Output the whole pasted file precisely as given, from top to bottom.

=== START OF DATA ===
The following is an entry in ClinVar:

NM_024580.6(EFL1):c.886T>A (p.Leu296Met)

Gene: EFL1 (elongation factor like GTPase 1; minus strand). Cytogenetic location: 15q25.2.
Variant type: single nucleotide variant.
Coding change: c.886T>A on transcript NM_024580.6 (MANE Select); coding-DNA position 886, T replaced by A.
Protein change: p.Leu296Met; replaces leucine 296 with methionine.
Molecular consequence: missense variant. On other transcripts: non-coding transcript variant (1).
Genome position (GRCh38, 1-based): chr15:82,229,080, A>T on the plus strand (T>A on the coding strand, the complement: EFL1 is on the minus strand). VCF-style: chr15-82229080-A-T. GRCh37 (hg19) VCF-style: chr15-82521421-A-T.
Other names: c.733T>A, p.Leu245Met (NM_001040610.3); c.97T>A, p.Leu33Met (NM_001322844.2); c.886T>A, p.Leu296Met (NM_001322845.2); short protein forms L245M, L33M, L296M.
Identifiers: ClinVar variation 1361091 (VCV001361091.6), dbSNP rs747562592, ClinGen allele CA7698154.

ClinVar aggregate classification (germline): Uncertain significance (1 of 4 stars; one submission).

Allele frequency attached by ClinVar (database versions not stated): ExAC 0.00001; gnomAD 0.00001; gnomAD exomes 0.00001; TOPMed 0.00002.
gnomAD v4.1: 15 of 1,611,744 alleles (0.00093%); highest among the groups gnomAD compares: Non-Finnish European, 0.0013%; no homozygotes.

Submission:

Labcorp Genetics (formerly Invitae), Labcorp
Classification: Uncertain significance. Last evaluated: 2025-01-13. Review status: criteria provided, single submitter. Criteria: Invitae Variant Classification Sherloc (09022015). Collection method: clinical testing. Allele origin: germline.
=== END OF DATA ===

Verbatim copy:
The following is an entry in ClinVar:

NM_024580.6(EFL1):c.886T>A (p.Leu296Met)

Gene: EFL1 (elongation factor like GTPase 1; minus strand). Cytogenetic location: 15q25.2.
Variant type: single nucleotide variant.
Coding change: c.886T>A on transcript NM_024580.6 (MANE Select); coding-DNA position 886, T replaced by A.
Protein change: p.Leu296Met; replaces leucine 296 with methionine.
Molecular consequence: missense variant. On other transcripts: non-coding transcript variant (1).
Genome position (GRCh38, 1-based): chr15:82,229,080, A>T on the plus strand (T>A on the coding strand, the complement: EFL1 is on the minus strand). VCF-style: chr15-82229080-A-T. GRCh37 (hg19) VCF-style: chr15-82521421-A-T.
Other names: c.733T>A, p.Leu245Met (NM_001040610.3); c.97T>A, p.Leu33Met (NM_001322844.2); c.886T>A, p.Leu296Met (NM_001322845.2); short protein forms L245M, L33M, L296M.
Identifiers: ClinVar variation 1361091 (VCV001361091.6), dbSNP rs747562592, ClinGen allele CA7698154.

ClinVar aggregate classification (germline): Uncertain significance (1 of 4 stars; one submission).

Allele frequency attached by ClinVar (database versions not stated): ExAC 0.00001; gnomAD 0.00001; gnomAD exomes 0.00001; TOPMed 0.00002.
gnomAD v4.1: 15 of 1,611,744 alleles (0.00093%); highest among the groups gnomAD compares: Non-Finnish European, 0.0013%; no homozygotes.

Submission:

Labcorp Genetics (formerly Invitae), Labcorp
Classification: Uncertain significance. Last evaluated: 2025-01-13. Review status: criteria provided, single submitter. Criteria: Invitae Variant Classification Sherloc (09022015). Collection method: clinical testing. Allele origin: germline.